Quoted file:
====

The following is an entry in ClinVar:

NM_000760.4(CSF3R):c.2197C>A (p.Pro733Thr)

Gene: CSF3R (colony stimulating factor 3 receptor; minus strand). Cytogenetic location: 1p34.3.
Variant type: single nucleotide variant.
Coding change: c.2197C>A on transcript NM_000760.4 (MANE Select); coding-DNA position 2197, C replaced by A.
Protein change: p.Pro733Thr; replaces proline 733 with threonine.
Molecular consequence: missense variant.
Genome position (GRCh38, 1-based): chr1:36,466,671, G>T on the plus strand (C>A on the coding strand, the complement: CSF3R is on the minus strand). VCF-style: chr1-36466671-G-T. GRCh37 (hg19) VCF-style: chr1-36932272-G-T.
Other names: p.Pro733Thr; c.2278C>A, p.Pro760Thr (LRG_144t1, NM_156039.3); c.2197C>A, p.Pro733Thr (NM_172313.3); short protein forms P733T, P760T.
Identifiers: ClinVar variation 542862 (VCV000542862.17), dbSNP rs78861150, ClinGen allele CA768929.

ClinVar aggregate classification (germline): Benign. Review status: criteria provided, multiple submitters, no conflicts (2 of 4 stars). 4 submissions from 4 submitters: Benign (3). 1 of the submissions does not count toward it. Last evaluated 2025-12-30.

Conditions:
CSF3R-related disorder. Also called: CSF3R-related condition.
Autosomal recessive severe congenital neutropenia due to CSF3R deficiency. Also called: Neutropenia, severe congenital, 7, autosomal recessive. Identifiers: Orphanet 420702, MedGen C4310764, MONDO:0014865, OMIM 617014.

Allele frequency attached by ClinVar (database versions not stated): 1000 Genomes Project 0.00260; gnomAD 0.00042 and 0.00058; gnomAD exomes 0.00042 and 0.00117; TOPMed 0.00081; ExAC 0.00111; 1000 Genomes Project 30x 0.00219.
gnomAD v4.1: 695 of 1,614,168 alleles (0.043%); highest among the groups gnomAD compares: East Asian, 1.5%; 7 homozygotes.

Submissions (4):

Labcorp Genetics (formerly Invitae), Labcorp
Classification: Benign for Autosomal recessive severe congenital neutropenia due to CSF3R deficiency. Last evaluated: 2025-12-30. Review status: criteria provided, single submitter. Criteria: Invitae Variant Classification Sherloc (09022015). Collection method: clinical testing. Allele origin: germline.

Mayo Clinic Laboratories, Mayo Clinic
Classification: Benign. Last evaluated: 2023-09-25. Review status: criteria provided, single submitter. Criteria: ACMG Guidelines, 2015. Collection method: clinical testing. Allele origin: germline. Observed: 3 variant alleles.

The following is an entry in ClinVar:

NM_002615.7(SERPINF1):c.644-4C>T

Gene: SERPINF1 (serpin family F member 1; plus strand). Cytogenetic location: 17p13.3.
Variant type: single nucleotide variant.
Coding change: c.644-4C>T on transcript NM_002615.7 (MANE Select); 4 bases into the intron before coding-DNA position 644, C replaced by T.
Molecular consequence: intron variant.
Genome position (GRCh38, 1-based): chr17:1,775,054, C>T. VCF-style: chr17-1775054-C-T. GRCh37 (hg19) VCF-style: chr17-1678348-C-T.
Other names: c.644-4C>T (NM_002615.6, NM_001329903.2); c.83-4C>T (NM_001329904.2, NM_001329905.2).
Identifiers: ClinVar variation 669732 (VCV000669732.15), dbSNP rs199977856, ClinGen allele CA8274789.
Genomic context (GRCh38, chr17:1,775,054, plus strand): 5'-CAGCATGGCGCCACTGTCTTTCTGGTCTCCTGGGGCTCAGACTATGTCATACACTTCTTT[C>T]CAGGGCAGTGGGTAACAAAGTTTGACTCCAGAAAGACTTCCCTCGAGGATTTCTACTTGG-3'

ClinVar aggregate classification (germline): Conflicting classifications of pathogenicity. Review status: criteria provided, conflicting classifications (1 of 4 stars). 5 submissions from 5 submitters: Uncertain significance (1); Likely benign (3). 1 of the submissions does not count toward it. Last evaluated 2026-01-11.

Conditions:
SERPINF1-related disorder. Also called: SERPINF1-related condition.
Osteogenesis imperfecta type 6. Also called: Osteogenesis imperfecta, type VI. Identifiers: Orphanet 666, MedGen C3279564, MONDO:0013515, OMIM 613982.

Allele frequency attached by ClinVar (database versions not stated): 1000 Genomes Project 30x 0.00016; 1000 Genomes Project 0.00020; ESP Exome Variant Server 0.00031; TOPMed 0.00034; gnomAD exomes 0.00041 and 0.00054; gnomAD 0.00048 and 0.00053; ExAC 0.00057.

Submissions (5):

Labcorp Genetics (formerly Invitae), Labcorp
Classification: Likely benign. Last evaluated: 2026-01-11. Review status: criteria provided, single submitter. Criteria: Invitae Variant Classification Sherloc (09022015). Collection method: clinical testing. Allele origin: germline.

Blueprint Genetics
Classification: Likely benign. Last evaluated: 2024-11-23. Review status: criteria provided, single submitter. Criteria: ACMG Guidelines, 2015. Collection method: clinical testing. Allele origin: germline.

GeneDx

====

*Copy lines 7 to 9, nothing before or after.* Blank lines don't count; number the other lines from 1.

Molecular consequence: missense variant.
Genome position (GRCh38, 1-based): chr1:36,466,671, G>T on the plus strand (C>A on the coding strand, the complement: CSF3R is on the minus strand). VCF-style: chr1-36466671-G-T. GRCh37 (hg19) VCF-style: chr1-36932272-G-T.
Other names: p.Pro733Thr; c.2278C>A, p.Pro760Thr (LRG_144t1, NM_156039.3); c.2197C>A, p.Pro733Thr (NM_172313.3); short protein forms P733T, P760T.